Has the Milky Way’s supermassive black hole been photographed?
The European Southern Observatory (ESO) called a press conference on May 12 to make an “exceptional announcement” about the supermassive black hole at the center of the Milky Way. It is believed that he will announce the first image of the event horizon Sagittarius A*, a historical fact for astronomy because so far only animations and simulations are available for this class of cosmic structures.
The European Southern Observatory (ESO) is preparing to make a landmark announcement in the coming days. he has informed A global conference was held on May 12, where the results of new developments obtained by the Event Horizon Telescope (EHT) project, which in 2019 were responsible for the first direct image of a black hole, will be presented. It is believed that it can be announced The first picture of arc A*the supermassive black hole at the heart of the Milky Way.
an image of something “invisible”
If scientists can produce a true picture of the event horizon of Sagittarius A*, then before and after astronomy will be determined: this would be a feat because black holes are practically “invisible”, as They absorb all the electromagnetic radiation around them. according to Article – Commodity Published in Science Alert, the announcement will be related to this achievement: To date, there are only computer simulations and animations of a supermassive black hole.
What can be visualized from bow A* is event horizon, also known as the event horizon: it’s essentially the “blueprint” of a black hole, a space where light cannot escape the gravitational forces of a massive structure. In general relativity, this concept is defined as the “limit” of space-time, in which events on one side of it cannot affect an observer located on the other side.
First direct image of a black hole Acquired in 2019 (see picture). It is located in the middle of Galaxy M87It is located 53.49 million light-years from Earth, and has a mass 6.5 billion times greater than our Sun. The radius of the event horizon that can be recorded is about 20 billion km. When they obtained the image, the specialists compared it to observing an object 1 millimeter in size from a distance of 13,000 kilometers.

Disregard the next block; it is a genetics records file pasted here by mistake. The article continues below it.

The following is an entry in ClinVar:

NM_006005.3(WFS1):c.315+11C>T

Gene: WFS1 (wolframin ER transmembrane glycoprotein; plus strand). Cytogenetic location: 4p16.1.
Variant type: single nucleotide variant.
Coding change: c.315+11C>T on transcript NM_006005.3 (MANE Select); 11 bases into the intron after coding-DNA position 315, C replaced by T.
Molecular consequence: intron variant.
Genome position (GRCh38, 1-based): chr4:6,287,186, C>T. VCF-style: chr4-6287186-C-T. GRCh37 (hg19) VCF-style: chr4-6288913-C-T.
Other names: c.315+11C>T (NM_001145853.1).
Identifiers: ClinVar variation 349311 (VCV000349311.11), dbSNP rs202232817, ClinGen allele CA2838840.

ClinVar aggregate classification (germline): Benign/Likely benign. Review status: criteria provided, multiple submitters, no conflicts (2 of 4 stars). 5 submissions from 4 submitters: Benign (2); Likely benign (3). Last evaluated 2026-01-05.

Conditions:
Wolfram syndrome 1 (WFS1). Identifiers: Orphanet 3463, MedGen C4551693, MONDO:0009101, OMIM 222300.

He rules in the center of the Milky Way
however, Sagittarius A* It is noticeably smaller than the black hole imaged in 2019, although at the same time it is nasty: it is 4.3 million times larger than the Sun. This will make the picture more complicated, although it is well worth the effort: a Research from the US National Science Foundation concluded earlier this year that Sagittarius A* focuses on 99.9% of the mass in the center of the Milky Waywhich indicates that its impact on galactic processes may be greater than was thought until today.
In that study, astronomers note that the motion of the stars shows that the mass in the galactic center is made up almost entirely of matter Sagittarius A*, which leaves little room for stars, other black holes, interstellar gas and dust, or dark matter. In other words, a supermassive black hole is the absolute king in this sector of the Milky Way and maintains a gravity pull This seems to partly determine the fate of the galaxy.
Sagittarius A* is located about 25,640 light-years from Earth, near the edge of the constellations Sagittarius and Scorpio. Seemingly supermassive black holes They will be located at the centers of most spiral and elliptical galaxies. In 2020, Reinhard Genzel and Andrea Geis were awarded the Nobel Prize in Physics for proving that arc A* is super massive compact objectfeatures for which a black hole is the only currently known explanation.
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